WhatsApp and the alternatives: How trustworthy are messengers?

Jan Tissler

WhatsApp is (once again) in the crossfire of criticism these days. The wave of migration to alternative messengers was big enough to prompt a reaction from the Facebook group. At the same time, a closer look reveals that WhatsApp alternatives also have their problems, which you should be aware of before switching.

The current wave of outrage at WhatsApp was triggered by the announcement of new terms of use at very short notice. Anyone who had not accepted these by February 5 was to be blocked. The main bone of contention: it seemed that WhatsApp now wanted to share more data about its users with Facebook and other companies.
Facebook has since contradicted this impression. It is merely a matter of allowing chats with companies in future. All private conversations are still secure. At the same time, the deadline for approval was postponed from February 5 to May 15.

What the criticism of messengers like WhatsApp is based on

It should come as no surprise that the public and users are so irritated with Facebook. After all, the company has worked hard over the years to earn its bad reputation when it comes to data protection and privacy.
In this respect, we should be sceptical when Facebook now claims that it is not interested in feeding personalized advertising with WhatsApp information. That may be true today. Whether it will still be true tomorrow remains to be seen. Especially as the terms of use seem to contradict themselves at this point, if you take a closer look.
Moreover, both can be correct: Yes, the chats themselves are still secure. But what is much more interesting is what happens to the metadata. This includes who talks to whom and how often. WhatsApp also generally collects more data than, for example, Apple's iMessage or the alternative messenger Signal.
Another stumbling block in terms of security is encryption. If it is end-to-end, it is already very good in itself. But the extent to which this also applies to the backups of your own conversations in Apple's iCloud, for example, does not seem entirely clear.
Statements from an employee in Apple's PR team also focus on the fact that the encryption on the devices is intended to protect against "hackers, thieves and criminals". However, the numerous prying eyes of various authorities are not mentioned. As is well known, this is primarily a problem with US-based providers, which is why the "Privacy Shield" agreements between the USA and Switzerland and the EU are now invalid. Not least for this reason, the less data a messenger collects and stores, the better. Because data that does not exist cannot be passed on.

Most praised WhatsApp alternative: Signal

A frequently recommended WhatsApp alternative is Signal. Its fans include Tesla and SpaceX founder Elon Musk and, more importantly, whistleblower Edward Snowden. But how does the messenger perform in terms of security and data protection?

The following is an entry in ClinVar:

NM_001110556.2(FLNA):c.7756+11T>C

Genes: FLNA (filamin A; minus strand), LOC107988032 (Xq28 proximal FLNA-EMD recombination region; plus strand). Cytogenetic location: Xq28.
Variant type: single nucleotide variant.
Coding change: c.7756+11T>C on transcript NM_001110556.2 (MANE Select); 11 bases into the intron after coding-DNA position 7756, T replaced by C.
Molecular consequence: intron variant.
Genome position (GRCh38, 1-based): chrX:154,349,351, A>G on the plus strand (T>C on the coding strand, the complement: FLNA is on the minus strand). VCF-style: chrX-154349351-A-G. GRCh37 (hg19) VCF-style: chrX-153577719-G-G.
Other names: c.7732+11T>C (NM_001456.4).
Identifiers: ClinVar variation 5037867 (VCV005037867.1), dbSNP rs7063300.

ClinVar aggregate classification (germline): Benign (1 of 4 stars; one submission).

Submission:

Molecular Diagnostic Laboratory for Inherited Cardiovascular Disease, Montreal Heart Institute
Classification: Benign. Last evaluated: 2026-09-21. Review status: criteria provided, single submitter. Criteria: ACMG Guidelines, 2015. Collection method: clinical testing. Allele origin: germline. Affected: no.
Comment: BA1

• All chats are end-to-end encrypted by default and can therefore only be read by the sender and recipient.
  • The content of the chats remains on the devices and is not stored in the cloud.
  • Profile information such as the contact list and settings can be password-protected and encrypted and saved on Signal's servers to help when changing devices.
  • According to its own information, the metadata is also encrypted in such a way that Signal itself cannot read it.
  • Signals source code for apps and servers is disclosed. Experts can therefore check what is happening "behind the scenes".
  • The messenger is now financed by the Signal Technology Foundation. It was set up by Brian Acton, one of the two WhatsApp founders, among others.
  • Signal is generally regarded as very secure and offers many functions. The biggest criticism is that your own account is linked to a telephone number. Anonymous use is therefore only possible with difficulty.

Other WhatsApp alternatives: Threema, Telegram and more ...

  • Threema: Unlike Signal, Threema does not require you to disclose your phone number. The chats are always end-to-end encrypted and remain on the devices. The metadata does not end up in the cloud either. Threema is backed by the Swiss company Threema GmbH, which also offers a messenger for companies.
  • Telegram: Here, chats are stored on the messenger's servers by default. Although they are encrypted, they can be decrypted by third parties if required. End-to-end encryption is available in "secret" chats, which you have to create yourself. The two Russian brothers Nikolai and Pavel Durov are behind Telegram. The latter built up the Facebook competitor VKontakte and has apparently financed the messenger out of his own pocket to date. Advertising is to be introduced soon.
  • In an overview of WhatsApp alternatives (payment barrier), "Die Zeit" also recommends the alternatives Ginlo and Delta.chat, which have comparatively few users.
  • Apple's iMessage is worth mentioning, although it is still reserved for the manufacturer's devices.
  • Another messenger from Switzerland is still brand new on the market: Teleguard.
  • Not forgetting the "secure collaboration platform" Wire - also from Switzerland.

The list could go on and on. The Secure Messaging Apps Comparison page provides a good overview.

Closing words

The uproar surrounding WhatsApp is certainly justified. Facebook has shown over the years that its own business is usually more important than the interests of its users. Allegedly, the company wants to prioritize data protection in the future. But it remains to be seen whether this will actually happen.
When choosing an alternative, you should also take a closer look. Because not all competitors are automatically better in all respects.